This week, from tonight to Sunday (14 to 19 March), Rupert Graves (pictured) and Catherine Tate are appearing. They’ll be followed by the League of Gentleman’s Steve Pemberton (21 to 26 March), Charles Dance (28 March to 2 April) and, from 4 to 9 April, Geraldine James and, fresh from his West End musical turn in Guys and Dolls, Nigel Harman. New British members of the ensemble include Todd Boyce, Geff Francis, William Jay Marshall, Cecilia Noble (Yellowman, A Raisin in the Sun and Kerry Shale.
The London season at Riverside Studios opened on 24 February 2006 (previews from 21 February) with American screen stars Aidan Quinn, Stockard Channing and Delroy Lindo in the cast. Still due to make the transatlantic trip are Kate Mulgrew (Star Trek) and Kristin Davis Sex and the City. Sunny Jacobs, whose real-life experience on death row is depicted in the play, will return to play herself from 11 to 15 April.
Amongst the stars who appeared in The Exonerated’s Off-Broadway run, which finished in October 2002 after 608 performances, were: Gabriel Byrne, Richard Dreyfuss, Mia Farrow, Jeff Goldblum, Alanis Morissette, Bebe Neuwirth, Lynn Redgrave, Kyra Sedgwick, Ally Sheedy, Brooke Shields, Kathleen Turner, Mary J Blige, Robert Carradine and Debra Winger.
The Exonerated was written in 2001 by husband-and-wife team Jessica Blank and Erik Jensen, based on interviews with 40 former death row prisoners. It explores the experiences of those wrongfully imprisoned for between two and 22 years.
The play was first performed in April 2002 by the Los Angeles-based Actors’ Gang, under the artistic directorship of Hollywood’s Tim Robbins, before transferring to New York. In January 2005, the stage drama was adapted for television and aired on the US’ Court TV channel, starring Quinn, Brian Dennehy, Danny Glover, Delroy Lindo, Susan Sarandon and David Brown Jr.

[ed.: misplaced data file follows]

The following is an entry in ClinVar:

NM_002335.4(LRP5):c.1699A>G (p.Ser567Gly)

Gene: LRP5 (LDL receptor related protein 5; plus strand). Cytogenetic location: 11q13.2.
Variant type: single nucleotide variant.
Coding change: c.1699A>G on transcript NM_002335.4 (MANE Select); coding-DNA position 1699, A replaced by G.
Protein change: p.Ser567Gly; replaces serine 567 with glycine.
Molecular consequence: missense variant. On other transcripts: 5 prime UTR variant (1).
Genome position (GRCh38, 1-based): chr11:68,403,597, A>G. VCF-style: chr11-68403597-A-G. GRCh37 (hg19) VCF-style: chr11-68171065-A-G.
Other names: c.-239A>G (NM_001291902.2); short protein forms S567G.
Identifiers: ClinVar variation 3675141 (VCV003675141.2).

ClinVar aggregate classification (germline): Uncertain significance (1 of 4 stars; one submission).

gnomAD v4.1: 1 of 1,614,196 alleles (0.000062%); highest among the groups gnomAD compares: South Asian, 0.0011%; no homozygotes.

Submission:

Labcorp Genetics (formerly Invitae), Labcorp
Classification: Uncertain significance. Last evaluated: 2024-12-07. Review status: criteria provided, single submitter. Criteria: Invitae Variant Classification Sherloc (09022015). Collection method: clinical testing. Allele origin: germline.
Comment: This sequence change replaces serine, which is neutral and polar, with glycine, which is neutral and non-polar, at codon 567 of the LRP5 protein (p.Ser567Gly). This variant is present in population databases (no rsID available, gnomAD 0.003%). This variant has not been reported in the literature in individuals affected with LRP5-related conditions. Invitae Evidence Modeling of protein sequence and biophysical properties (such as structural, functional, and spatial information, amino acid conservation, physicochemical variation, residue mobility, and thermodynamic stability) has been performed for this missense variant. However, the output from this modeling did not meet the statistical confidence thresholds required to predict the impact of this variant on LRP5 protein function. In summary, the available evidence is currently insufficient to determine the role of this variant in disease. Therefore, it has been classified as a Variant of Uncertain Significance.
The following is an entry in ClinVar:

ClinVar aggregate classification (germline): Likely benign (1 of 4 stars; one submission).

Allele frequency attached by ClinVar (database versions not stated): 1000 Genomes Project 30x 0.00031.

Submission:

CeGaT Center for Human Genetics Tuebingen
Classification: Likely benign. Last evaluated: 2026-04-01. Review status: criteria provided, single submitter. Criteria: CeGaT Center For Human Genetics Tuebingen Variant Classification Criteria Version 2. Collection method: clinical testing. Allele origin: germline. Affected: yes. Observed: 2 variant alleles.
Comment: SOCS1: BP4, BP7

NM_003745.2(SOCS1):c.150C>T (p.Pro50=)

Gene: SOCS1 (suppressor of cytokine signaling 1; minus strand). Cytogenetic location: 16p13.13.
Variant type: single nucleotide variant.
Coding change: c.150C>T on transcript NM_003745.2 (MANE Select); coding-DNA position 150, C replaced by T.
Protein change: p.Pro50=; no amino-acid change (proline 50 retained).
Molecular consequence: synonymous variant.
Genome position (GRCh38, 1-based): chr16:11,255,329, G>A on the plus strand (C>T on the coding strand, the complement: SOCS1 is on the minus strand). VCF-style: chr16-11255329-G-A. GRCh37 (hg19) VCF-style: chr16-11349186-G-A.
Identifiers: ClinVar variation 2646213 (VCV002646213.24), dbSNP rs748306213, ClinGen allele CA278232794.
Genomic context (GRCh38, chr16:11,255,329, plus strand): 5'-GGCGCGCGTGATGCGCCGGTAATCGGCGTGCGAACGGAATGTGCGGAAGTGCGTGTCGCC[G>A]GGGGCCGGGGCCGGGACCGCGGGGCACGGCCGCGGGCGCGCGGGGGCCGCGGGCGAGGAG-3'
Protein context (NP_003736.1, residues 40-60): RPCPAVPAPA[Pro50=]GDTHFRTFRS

Meanwhile, also in west London, at Notting Hill’s Gate Theatre, Anna Calder-Marshall and Diana Hardcastle, both previously seen here in Tejas Verdes, will return to join Niall Buggy (Guys and Dolls, An Inspector Calls), Michael Byrne and Hugo Thurston in the upcoming retrospective of the work of Nobel Prize winner Harold Pinter (See News, 9 Dec 2005).
Gate artistic director Thea Sharrock, with Claire Lovett, directs two of Pinter’s less rarely performed stage pieces - A Slight Ache (1959) and A Kind of Alaska (1982) – under the title In Celebration of Harold Pinter. Paul Wills designs.
In A Slight Ache, first seen at the Arts Theatre, Flora and Edward are chatting at the breakfast table when Edward’s eyes start to ache, a condition worsened by a mysterious matchseller who they proceed to interrogate. In A Kind of Alaska - another one-act three-hander, premiered at the National’s Cottesloe – a woman wakes up after 30 years in a coma; she’s now middle-aged but still thinks she’s 16.
- by Terri Paddock
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